Even today, 12 years after the emergence of cloud computing, many IT managers are wondering when and how they will migrate their applications to this technology. It was exactly this question that led, in 2013, entrepreneurs Ricardo Brandão, 37, Rennan Sanchez, 32, Rodrigo Burjato, 35, and Caio Klein, 45, to found Sky.One — a company that offers three solutions to facilitate the use of the cloud environment for companies.
For lay people, going to the cloud may seem like a simple decision, but for developers and users of robust and complex systems, this is a thankless task, even more so if such systems were developed based on the technology of the previous generation, which used servers on premise (physical hardware stored in a company room). Doubt usually revolves around the following dilemma: is it feasible, in economic terms, to rewrite all the software code to be able to use it in the cloud, or is it better to stay the way it is? (Here's a little historical help: in 2006, Amazon introduced the Elastic Compute Cloud, EC2, and inaugurated AWS – Amazon Web Services — thus materializing the concept of “cloud”, first used in 1997 by the Indian professor Ramnath Chellappa, during a talk in Dallas, USA In Brazil, AWS arrived in December 2011.)
This transition, or cloudification, as CEO Ricardo says, is done without the need to rebuild the software, because the startup's Auto.Sky platform “moves technologies”. He talks more about:
“We created an intelligence layer that reads the software as it was written in the old system and adapts it to the new system”
This solution is responsible for 70% of the startup's revenue and is sold on a recurring basis at an average monthly ticket of 6,500 reais.
Most of Sky.One 's customers are medium-sized and do not always have a strong IT structure. So, the startup offers a second type of solution called Guru.Sky, a consultancy specializing in cloud computing that can assess the client's structure and organize the implementation of the best solution, with a customized format and investment. This segment has grown so much within the startup — it already represents 25% of revenue — that, six months ago, the founders decided to transform it into an independent business unit.
A SPIN OFFS GENERATOR
Guru.Sky, also from the startup, now has its own CNPJ and a minority partner, in addition to Sky.One . “As we grew a lot, we couldn't handle other opportunities. Our option was to bring in another entrepreneur for the services part, which uses all the structure we already have here (marketing, back office, name, money, customers and partners). We wanted someone to ring the bell for this business on a daily basis!”, says Ricardo.
Sky.One 's rise to the status of holding company did not remove responsibility for growth at a startup pace, even more so after the investment of 22.5 million reais made by the Invest Tech fund in January. In the first three years of life, the company grew 300% per year. This year, revenues will double (due to a confidentiality agreement, the company only informs a generic value, which is between 50 and 100 million reais). And the goal is to double it again in 2019. Ricardo says:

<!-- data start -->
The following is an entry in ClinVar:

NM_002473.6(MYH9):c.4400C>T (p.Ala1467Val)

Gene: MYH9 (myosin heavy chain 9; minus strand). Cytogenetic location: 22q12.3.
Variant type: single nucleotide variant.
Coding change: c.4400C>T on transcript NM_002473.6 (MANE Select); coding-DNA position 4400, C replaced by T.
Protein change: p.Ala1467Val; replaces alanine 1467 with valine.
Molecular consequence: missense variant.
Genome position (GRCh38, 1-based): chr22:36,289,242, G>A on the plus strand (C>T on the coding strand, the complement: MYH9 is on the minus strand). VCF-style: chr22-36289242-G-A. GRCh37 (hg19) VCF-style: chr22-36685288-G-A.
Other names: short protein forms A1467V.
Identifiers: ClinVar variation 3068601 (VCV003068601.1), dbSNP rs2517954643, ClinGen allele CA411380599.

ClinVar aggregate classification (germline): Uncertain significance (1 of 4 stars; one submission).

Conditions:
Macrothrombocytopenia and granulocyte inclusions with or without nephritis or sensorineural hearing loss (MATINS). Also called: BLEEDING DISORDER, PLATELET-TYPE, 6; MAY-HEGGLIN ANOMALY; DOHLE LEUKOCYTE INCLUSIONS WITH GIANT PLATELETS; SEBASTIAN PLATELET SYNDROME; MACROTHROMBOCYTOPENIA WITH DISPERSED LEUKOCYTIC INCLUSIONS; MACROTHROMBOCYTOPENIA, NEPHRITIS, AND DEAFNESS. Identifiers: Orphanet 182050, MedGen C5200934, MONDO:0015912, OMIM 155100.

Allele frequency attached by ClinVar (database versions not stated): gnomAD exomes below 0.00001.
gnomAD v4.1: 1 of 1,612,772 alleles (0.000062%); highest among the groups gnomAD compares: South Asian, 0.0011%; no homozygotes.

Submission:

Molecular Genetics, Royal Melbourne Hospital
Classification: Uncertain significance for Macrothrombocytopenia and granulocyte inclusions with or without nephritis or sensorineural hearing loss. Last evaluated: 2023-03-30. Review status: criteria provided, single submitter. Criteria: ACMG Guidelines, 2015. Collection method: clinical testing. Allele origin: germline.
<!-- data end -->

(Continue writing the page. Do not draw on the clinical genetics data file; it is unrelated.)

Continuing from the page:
“As entrepreneurs, we have a plan: we want to be a unicorn. Nothing less than that interests us.”
The strategy continues to be to provide a quality service to the current 1,000 customers (5% of them outside Brazil, in particular the United States and Mexico) and to manage spin-offs based on products that become new business units . Next in line is Sky.Saver, a solution for companies that use AWS that reduces Amazon EC2 costs by up to 80% using Spot Instances. Better translate, right?
Cloud providers — AWS, Google Cloud Platform, Microsoft Azure, IBM Cloud, Oracle Cloud, Alibaba Cloud — always need to have extra capacity beyond what is contracted to meet urgent demands. They usually have 75% idleness in periods of the day and month, according to seasonality. So, these players hold auctions for the idle part, with a price well below the table. However, at peak hours, the cost of idle capacity rises, like stocks on the stock exchange. So, closed packages for using the cloud are offered to companies that don't want to take the risk. If the contractor does not use the agreed amount, they must pay for it in the same way.
Returning to Sky. Saver is software that predicts when auction prices explode so companies can make the decision to go back to the list price. “It orchestrates that price all the time and brings the benefits of the discount. The customer wouldn't be able to do it alone, by hand, because there are hundreds of combinations”, says Ricardo. The average monthly fee for this service is around R$1,500.